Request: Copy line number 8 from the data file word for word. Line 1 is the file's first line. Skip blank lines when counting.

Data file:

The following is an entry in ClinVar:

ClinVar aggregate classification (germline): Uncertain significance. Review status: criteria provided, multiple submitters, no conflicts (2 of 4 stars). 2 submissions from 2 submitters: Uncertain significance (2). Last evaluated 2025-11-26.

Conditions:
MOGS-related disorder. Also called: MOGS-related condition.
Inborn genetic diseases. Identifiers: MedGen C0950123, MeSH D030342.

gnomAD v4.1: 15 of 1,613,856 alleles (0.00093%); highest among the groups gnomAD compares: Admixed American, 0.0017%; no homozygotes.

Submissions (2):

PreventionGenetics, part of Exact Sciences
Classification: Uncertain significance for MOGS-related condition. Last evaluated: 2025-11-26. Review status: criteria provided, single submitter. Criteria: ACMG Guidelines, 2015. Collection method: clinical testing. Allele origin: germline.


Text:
PreventionGenetics, part of Exact Sciences